Restore budget cuts of UP, PGH— CamSur Rep. Bordado

Published September 22, 2022, 5:53 PM

by Raymund Antonio

Camarines Sur 3rd District Rep. Gabriel Bordado Jr. has called on his colleagues to restore the budget cuts of the University of the Philippines (UP), particularly the Philippine General Hospital (PGH), during the budget deliberations for state universities and colleges (SUCs).

Camarines Sur Rep. Gabriel Bordado Jr. (Photo from Bordado’s Facebook page)

“So Madam Speaker, Mr. Sponsor, if it will depend on us, I am categorically and strongly calling for the restoration of the budget cuts of SUCs and the University of the Philippines particularly the Philippine General Hospital, Madam Speaker,” the lawmaker said, addressing the presiding chairman, former president and now Pampanga 2nd District Rep. Gloria Arroyo, and the bill’s sponsor, Surigao del Norte 1st District Rep. Bingo Matugas.

During the Wednesday, Sept. 21 plenary session, Bordado reminded his colleagues that the 1987 Philippine Constitution mandates “that the education sector should be given the highest budget priority.”

He lamented that the Department of Education (DepEd) was given an increase in budget, while the budget for the tertiary level “has been suffering reductions.”

Based on the National Expenditure Program (NEP) submitted by the Department of Budget and Management (DBM) to Congress, the SUCs proposed budget is only P93.3 billion, P28.3 billion of which was allocated to educational institutions based in the National Capital Region (NCR), including the entire UP System.

“Now Madam Speaker, Mr. Sponsor, based on the records here, the SUCs are considered as the fourth biggest losers in the budgetary allocation,” he said.

He cited the budget cuts on the Marikina Polytechnic College, which dropped to 80.92 percent, while the Marinduque State College had a slash of 79.97 percent.

The Romblon State University had a budget cut of more than 63 percent, Bordado said, adding that the Central Bicol University of Agriculture’s budget was cut by more than 51 percent.

Matugas explained that the “main culprit” of the cuts is the capital outlay since the DBM only allocated a P2.9-billion budget for capital outlay for SUCs, compared to the P13 billion under the 2022 General Appropriations Act (GAA).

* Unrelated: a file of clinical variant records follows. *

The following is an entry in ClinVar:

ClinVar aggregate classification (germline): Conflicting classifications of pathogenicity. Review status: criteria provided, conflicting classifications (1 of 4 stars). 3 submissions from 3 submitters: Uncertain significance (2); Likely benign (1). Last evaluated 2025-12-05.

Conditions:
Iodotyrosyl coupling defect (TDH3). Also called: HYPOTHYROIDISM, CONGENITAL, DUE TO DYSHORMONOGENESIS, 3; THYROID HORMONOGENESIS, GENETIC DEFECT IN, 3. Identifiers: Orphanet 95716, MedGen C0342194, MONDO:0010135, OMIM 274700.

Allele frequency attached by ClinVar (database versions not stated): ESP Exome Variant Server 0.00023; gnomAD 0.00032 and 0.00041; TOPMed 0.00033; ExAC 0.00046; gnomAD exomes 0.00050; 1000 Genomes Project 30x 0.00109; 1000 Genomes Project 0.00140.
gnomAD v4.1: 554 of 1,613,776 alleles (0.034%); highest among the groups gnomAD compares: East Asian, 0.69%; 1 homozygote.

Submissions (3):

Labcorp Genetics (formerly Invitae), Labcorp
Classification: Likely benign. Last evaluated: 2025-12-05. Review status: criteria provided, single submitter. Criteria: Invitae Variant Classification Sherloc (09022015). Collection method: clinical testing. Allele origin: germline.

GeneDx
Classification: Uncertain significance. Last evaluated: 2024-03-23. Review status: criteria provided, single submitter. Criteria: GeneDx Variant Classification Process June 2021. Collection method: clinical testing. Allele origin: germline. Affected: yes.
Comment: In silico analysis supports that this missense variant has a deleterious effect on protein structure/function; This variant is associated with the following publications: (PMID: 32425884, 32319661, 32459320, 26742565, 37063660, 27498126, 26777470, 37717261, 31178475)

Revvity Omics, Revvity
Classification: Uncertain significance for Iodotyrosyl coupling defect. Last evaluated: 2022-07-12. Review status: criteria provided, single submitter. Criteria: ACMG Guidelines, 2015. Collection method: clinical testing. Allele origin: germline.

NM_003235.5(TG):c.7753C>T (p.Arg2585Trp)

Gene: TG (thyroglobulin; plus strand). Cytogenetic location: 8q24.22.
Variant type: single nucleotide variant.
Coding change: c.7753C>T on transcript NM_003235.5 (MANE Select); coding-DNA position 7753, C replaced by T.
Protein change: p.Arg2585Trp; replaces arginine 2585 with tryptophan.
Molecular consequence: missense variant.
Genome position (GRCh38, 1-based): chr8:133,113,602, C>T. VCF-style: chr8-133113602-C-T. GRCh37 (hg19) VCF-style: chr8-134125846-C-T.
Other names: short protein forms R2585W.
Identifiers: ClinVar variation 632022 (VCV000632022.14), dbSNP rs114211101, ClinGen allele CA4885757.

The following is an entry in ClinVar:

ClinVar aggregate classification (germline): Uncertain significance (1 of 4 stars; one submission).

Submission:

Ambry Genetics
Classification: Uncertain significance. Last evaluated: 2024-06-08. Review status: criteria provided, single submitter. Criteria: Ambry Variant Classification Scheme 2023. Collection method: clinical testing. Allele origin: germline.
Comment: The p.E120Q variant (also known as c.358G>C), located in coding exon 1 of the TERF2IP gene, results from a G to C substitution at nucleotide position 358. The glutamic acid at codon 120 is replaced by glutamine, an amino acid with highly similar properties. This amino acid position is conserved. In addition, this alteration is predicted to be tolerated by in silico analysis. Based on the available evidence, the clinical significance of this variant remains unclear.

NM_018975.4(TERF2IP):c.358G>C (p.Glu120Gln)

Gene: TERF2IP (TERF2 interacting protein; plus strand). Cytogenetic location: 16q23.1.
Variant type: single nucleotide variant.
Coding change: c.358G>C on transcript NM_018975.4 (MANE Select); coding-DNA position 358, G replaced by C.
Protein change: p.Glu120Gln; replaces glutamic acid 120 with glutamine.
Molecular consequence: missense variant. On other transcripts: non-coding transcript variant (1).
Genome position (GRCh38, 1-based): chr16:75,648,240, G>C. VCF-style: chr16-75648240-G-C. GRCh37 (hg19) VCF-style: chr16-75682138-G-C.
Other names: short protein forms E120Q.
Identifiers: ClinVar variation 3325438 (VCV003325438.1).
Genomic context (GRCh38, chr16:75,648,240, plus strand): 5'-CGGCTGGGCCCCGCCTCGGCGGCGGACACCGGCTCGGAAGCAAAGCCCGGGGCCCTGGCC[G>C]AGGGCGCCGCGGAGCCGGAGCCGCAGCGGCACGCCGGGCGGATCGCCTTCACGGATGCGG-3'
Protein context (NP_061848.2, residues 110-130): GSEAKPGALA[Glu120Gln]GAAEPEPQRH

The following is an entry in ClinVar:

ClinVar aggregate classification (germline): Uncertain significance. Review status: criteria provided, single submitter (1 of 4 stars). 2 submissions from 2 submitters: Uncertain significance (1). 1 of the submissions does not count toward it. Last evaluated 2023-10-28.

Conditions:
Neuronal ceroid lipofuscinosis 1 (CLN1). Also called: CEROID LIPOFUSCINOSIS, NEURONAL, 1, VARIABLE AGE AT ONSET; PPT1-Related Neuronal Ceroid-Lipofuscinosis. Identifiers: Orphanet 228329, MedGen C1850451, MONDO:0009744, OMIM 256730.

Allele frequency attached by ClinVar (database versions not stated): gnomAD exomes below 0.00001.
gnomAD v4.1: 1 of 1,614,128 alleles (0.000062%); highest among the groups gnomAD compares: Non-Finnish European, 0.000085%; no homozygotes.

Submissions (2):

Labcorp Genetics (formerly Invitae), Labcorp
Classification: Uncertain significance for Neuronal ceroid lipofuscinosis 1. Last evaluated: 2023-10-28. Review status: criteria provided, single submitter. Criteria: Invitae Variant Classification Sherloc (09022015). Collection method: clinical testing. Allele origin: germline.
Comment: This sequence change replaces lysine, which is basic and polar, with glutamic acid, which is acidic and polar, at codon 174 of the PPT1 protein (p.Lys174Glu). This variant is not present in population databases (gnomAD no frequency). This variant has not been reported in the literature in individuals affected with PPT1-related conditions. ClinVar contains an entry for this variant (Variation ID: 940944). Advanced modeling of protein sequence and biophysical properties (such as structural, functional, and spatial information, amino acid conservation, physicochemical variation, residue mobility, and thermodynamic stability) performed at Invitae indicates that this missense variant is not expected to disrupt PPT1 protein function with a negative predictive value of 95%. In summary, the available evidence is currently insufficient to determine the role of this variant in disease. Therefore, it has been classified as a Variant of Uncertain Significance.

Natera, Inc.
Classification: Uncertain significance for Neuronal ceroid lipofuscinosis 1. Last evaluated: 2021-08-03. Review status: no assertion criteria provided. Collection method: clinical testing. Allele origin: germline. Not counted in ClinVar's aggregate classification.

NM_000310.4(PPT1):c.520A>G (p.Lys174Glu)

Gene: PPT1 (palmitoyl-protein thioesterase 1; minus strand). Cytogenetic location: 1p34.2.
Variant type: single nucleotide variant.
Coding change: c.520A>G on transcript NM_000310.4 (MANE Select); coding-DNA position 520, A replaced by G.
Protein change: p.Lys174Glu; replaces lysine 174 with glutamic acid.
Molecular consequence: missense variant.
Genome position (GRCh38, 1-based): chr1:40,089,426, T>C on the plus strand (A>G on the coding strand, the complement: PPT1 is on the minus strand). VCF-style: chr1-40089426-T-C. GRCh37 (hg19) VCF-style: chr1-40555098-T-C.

“So, hundred percent of all SUCs have been given cuts, sharp cuts, deep cuts sa (in the) capital outlay, Your Honor, Madam Speaker,” the lawmaker said.

He agreed with Bordado that the SUCs need more budget, adding that “all the SUCs are requesting that their budget be augmented for FY 2023.”

“This representation is one with them and all of us five sponsors of the different SUCs are one with the SUCs in asking the help of this august body to augment their budget for FY 2023 so that they can perform their mandate to provide quality education to all our students, Mr. Speaker, Your Honor,” Matugas said.

Noting that the youth labor force participation rate of Filipinos aged 15 to 24 is already at 36.9 percent, Bordado stated that the budget cut suffered by the SUCs in the proposed budget might force the youth to work rather than attain tertiary education.

“The recent P10.85 billion budget cut for SUCs makes it seem like there is less emphasis placed on tertiary education in the country, which is detrimental to our overall goal of providing the best education for our citizens,” he said.

Matugas agreed that the “main motivator for tertiary education is the cost of education” as he hoped that Congress “will use the power of the force as given by the Constitution to augment as you have mentioned earlier the budget of our state universities especially CHED, especially for the Universal Access to Quality Tertiary Education.”

“If we can restore budget for that, I think students, out of school youths will be motivated to go to tertiary education,” he added, citing statistics that showed an increase in enrollees in SUCs because of the government’s free education program.